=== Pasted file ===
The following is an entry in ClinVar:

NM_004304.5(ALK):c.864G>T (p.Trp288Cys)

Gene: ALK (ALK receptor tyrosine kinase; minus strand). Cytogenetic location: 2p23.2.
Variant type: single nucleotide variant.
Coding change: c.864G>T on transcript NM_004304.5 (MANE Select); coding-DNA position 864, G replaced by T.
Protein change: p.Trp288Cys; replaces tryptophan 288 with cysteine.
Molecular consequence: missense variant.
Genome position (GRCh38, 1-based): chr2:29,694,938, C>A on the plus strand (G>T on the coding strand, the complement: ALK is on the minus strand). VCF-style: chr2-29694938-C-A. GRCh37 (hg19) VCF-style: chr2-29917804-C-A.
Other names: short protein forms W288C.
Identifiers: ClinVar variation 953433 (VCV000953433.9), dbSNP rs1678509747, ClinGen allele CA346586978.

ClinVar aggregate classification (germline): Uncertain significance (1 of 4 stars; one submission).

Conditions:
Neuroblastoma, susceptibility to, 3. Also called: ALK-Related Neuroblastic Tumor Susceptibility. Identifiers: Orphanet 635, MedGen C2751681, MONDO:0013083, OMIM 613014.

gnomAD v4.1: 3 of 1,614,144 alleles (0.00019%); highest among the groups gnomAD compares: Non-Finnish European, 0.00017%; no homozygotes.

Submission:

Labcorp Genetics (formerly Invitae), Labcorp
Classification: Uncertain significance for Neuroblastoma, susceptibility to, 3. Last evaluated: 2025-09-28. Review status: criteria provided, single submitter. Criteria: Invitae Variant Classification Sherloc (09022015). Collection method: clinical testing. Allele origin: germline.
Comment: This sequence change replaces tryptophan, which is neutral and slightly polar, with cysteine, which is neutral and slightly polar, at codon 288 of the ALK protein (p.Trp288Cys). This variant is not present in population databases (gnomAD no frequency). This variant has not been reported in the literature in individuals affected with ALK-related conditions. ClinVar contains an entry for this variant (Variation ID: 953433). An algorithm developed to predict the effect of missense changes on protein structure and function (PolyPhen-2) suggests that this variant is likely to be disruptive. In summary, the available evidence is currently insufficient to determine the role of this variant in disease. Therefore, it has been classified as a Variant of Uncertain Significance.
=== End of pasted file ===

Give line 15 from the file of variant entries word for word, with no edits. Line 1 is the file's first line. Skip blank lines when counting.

Submission: